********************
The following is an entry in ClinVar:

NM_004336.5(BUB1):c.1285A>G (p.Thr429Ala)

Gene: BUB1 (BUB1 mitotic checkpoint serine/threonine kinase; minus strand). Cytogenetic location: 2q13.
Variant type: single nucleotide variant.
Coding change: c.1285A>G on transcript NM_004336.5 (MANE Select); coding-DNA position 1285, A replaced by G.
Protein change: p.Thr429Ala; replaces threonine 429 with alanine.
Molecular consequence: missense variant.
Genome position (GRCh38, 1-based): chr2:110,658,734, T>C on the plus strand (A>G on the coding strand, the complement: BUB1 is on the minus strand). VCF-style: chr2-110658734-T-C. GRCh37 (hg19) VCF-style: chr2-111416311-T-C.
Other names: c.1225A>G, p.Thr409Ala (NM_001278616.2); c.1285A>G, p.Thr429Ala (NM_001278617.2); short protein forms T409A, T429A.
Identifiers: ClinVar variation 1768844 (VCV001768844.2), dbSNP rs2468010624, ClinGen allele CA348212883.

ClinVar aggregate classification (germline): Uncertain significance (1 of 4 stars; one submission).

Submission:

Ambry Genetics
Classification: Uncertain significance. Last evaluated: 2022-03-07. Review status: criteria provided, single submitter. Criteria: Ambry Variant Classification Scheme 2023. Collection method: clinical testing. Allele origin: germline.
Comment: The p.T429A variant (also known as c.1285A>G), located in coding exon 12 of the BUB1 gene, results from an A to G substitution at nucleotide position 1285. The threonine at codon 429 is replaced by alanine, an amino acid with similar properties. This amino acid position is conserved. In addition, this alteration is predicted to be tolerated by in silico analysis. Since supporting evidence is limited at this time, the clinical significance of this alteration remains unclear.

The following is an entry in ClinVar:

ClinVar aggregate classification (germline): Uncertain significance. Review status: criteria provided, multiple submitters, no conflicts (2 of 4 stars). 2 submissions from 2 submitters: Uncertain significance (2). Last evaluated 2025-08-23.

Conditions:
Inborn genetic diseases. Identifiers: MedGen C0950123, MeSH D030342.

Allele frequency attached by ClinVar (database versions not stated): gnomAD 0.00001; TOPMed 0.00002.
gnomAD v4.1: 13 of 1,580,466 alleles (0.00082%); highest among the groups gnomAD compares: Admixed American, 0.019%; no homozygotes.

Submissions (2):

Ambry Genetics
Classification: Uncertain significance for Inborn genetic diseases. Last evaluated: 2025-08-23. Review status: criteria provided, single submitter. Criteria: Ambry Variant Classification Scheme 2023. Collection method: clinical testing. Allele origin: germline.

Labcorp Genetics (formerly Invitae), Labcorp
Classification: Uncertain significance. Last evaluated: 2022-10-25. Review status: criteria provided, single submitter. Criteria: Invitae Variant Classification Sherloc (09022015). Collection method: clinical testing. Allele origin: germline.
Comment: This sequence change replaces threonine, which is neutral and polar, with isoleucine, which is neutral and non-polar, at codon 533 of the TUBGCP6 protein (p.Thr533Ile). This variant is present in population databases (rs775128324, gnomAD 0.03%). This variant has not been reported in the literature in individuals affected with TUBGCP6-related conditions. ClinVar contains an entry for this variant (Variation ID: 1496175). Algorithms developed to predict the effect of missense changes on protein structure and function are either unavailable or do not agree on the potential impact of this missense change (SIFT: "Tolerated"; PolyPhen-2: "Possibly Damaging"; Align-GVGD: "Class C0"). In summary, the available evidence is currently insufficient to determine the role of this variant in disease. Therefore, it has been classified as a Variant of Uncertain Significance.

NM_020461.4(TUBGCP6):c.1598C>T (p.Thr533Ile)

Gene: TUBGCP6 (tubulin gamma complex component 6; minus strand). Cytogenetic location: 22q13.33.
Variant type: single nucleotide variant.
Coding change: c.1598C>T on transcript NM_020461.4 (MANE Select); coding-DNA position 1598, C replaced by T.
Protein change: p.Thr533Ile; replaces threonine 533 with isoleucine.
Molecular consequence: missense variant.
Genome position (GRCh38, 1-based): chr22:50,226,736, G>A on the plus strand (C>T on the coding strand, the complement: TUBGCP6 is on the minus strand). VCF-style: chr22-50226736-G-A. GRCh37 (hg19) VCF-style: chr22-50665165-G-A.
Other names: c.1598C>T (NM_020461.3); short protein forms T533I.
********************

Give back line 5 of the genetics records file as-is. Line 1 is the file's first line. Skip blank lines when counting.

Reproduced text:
Coding change: c.1285A>G on transcript NM_004336.5 (MANE Select); coding-DNA position 1285, A replaced by G.